Imagine that recording played over and over again (as good jingles always are) for millions of people. That annoying frack on the 7th note preserved for all posterity, to be repeated for all succeeding generations; is it something you can tolerate?
Recording can be a terrific educational experience. Once you get the critical self-evaluation process down, you can take the standard into your "live" playing, too. Were those last four notes perfect? No? Then you should go back a play them until you can executed them flawlessly and automatically.
We suggest devoting a portion of your practicing to just simple music, but performing with the same level of quality as a major recording artist; imagine a Super Bowl audience is listening. Recording yourself is best, but even if you don't mess with a microphone or recorder, at least take on the attitude.
Raise the bar for a few minutes of playing each day, that level of self-expectation. You'll be amazed at how the rest of your playing becomes.
Posted by Ted at 07:47 AM
January 10, 2008 | Polishing
Most players like to have an arsenal of tunes to play on a moment's notice, even if it's just a handful. The opportunity to fearlessly audition a foreign instrument at a festival or jam, the subconscious tune familiarity necessary to focus on an instrument's tone or playability rather than the music itself, or maybe you just want to have a song ready when Grandma's ready to hear what you're doing with those 8 strings. Sometimes we just want to sit on the front porch and pick for a little personal decompression time.
Playing isn't always about aiming to get better, perfecting our chops, but frankly, it's a ton more enjoyable when we can play with some finesse or competence. Still there are those moments when we let ourselves go; we can't be all work and no "play." (Pun intended.)
What do you do when you have a song you're working up and there's a section you just don't have in your fingers? Pick and pound, and nothing comes out right? Probably what most do, just breeze through it and play on through the rest of the tune. We want to challenge you to perfect these trouble spots, but do it in a way that's more strategic and methodical. Think three steps:
Isolate the hard stuff. This may seem a no-brainer, but unless you are identifying the troubling passages, you don't know what to work on. The first step in any "self-help" program is confession, admitting you have a problem, right? All you know is when you get to the rascally D section of "Nola," your fingers fall apart. Maybe it's more subtle and there are just two measures, or even eight notes that just never come out right. If you're working from a printed page, pencil these areas in with brackets so you know where the focus should be. Even if you're an aural player, there ought to be some mental trigger that allows you to tag these spots. In any case, allow no more "denial!"
Work without the distraction of the rest of the song. Listen to kids play a piece they've recently memorized. They find satisfaction in performing something "complete," even if isn't perfected. It's more important to get it done than get it right. Is your playing any different? Here's a challenge, next time you play the song, DON'T play the parts you already know well. At all! Work just the hard spots, and put a 24 hour space between what you've already mastered. This helps you to really woodshed what needs attention.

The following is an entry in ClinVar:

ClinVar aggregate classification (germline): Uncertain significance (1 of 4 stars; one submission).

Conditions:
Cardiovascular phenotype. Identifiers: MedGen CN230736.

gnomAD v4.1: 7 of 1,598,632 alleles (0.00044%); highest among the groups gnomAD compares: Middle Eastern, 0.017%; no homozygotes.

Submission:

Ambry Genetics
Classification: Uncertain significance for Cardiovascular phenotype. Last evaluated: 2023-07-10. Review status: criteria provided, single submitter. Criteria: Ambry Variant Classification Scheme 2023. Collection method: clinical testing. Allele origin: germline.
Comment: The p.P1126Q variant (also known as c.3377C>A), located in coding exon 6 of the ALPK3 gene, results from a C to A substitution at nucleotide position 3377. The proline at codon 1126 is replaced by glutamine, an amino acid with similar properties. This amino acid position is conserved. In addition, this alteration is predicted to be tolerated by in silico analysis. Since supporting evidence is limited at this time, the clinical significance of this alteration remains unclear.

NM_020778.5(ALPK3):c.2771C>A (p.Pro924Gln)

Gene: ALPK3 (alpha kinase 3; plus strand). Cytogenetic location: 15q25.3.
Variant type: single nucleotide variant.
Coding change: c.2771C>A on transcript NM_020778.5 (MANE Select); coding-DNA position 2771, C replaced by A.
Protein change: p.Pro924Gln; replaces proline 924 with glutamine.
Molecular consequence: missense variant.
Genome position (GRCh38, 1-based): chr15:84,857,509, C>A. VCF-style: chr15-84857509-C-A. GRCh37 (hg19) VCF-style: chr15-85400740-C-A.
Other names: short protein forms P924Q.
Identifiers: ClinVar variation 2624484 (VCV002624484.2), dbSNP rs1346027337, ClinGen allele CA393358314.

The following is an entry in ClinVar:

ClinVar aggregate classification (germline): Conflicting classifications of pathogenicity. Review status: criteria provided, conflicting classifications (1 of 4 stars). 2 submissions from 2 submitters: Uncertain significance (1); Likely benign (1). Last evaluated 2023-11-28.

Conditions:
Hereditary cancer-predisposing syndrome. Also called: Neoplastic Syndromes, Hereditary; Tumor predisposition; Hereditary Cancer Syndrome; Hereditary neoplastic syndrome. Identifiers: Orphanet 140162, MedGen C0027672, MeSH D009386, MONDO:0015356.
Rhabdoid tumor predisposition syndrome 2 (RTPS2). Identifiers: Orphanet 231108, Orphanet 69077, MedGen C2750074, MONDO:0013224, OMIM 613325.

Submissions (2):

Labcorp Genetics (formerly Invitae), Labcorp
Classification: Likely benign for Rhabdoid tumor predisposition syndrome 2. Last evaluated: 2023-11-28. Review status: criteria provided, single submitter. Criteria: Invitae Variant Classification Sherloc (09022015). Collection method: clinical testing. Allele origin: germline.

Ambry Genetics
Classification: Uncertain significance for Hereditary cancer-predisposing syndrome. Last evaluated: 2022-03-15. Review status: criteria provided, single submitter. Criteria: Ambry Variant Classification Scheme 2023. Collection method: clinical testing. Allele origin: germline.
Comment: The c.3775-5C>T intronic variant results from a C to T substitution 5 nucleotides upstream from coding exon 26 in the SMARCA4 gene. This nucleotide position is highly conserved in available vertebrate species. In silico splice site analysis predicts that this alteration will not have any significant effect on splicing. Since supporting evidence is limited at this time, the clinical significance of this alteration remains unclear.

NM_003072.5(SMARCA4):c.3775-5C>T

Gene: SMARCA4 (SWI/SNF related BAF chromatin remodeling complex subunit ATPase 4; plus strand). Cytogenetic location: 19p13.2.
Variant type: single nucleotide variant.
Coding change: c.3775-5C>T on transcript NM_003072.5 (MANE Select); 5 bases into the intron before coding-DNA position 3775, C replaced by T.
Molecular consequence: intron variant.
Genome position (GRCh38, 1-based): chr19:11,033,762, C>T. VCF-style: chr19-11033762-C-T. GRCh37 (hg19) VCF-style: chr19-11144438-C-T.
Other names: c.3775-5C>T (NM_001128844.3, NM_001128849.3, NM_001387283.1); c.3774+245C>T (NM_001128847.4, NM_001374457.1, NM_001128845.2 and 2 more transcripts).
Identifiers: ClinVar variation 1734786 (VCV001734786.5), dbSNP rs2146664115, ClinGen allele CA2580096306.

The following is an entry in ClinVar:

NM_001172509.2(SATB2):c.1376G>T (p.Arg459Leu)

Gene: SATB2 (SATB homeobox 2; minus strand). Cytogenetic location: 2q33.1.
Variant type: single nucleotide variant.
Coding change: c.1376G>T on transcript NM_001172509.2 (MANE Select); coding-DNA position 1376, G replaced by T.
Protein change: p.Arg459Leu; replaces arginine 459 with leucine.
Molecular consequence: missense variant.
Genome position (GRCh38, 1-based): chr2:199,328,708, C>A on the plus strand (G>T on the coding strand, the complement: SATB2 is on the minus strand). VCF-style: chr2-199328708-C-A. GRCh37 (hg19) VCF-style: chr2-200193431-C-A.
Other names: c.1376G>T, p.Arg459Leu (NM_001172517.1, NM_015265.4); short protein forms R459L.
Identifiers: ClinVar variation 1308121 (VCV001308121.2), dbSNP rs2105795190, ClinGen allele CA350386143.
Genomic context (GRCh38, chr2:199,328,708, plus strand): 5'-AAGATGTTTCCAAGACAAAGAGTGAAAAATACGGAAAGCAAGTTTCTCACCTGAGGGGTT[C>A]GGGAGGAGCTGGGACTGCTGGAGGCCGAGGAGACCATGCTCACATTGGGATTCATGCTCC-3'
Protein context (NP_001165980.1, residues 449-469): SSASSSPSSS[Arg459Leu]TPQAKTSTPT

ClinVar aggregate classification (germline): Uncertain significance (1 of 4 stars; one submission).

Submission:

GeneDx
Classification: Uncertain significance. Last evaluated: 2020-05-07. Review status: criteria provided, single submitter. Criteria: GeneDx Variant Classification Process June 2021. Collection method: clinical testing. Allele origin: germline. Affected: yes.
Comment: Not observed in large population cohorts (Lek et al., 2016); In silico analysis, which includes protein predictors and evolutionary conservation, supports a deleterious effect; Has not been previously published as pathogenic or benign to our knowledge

Give yourself time. The watermark of mastery is when you can play something 4 times straight without mistakes. If you can't do this, you are not there yet. This can take days, if not weeks to accomplish, so don't feel bad if it's not there immediately. Don't move on!
Keep in mind, when you've perfected one phrase, every other phrase that contains the same challenge ALSO will come easier. Everytime you go through this discipline, you increase your level of ability just that much more. It's not just about this one section or this one piece of music.
We build our musical self esteem in the woodshed.
Posted by Ted at 01:57 PM
January 03, 2008 | Thinking tremolo
Question: What's the difference between bad tremolo and a lawn mower?
Answer: You don't need a pick to start a lawn mower.
We brought up the subject of pick grip in our December '05 article Picks and Doorknobs. Describing the basic conflict between finger control and tension, we used the analogy of turning a door knob, and the natural similarity of wrist and finger position mimicking this stance. We went a little farther in our entry Fleet of (Firm) Foot September '07, pointing out the (seemingly) conflicting advice of two of the best mandolinists on the planet, Paul Glasse and David Grisman, on "squeezing golf balls" in the left hand. Both articles might be a good review, but the issue of tension and grip is not only perplexing to the beginner, it perpetually plagues the intermediate player, as well.
Outside of an adrenaline sprint from fleeing a pack of wild wolves, tension is never a good thing. Control and tension are not the same thing, and must be mentally framed and compartmentalized as such. Long term tension is devastating on the back, neck, shoulders and hands (let alone mandolin tone), but where we really see the battle between tension and relaxation is in the area of tremolo. The concept of speedy pick without death grip is never more crucial then when trying to tremolo smoothly, let alone coming in an out of tremolo to single note DUDU picking.
Most experience players will admit this ability is a years-in-progress process. Rarely is it a natural feel; it's something you must devote time to, and over a long period of time. Even some professionals still have trouble with its finesse; one of our nameless worldclass player friends privately criticized Jethro Burns' tremolo as two speeds, "On" and "Off." Though arguable if this is really true, it still points out that the ability to slow and speed up the tremolo takes a great commitment many mandolinists are unwilling to develop.
Getting in and out of tremolo smoothly is the true test of one's ability. Stopping the tremolo on a dime to single notes and keeping a sense of line is amazingly difficult. Listen to great players and observe how they are able to keep a phrase continuous, almost wind driven.
How do we practice this? A little everyday, and over a long period of time. Months, more likely, years. Practice long single note strokes on a two octave scale at 60 bpm. Practice long tremolo by substituting those long notes, and for the real challenge, go in and out of tremolo with single notes down and up strokes. You want to get a consistent grip that's comfortable to you and does not change when you tremolo.
That's when you know you've really got it!
Posted by Ted at 10:17 AM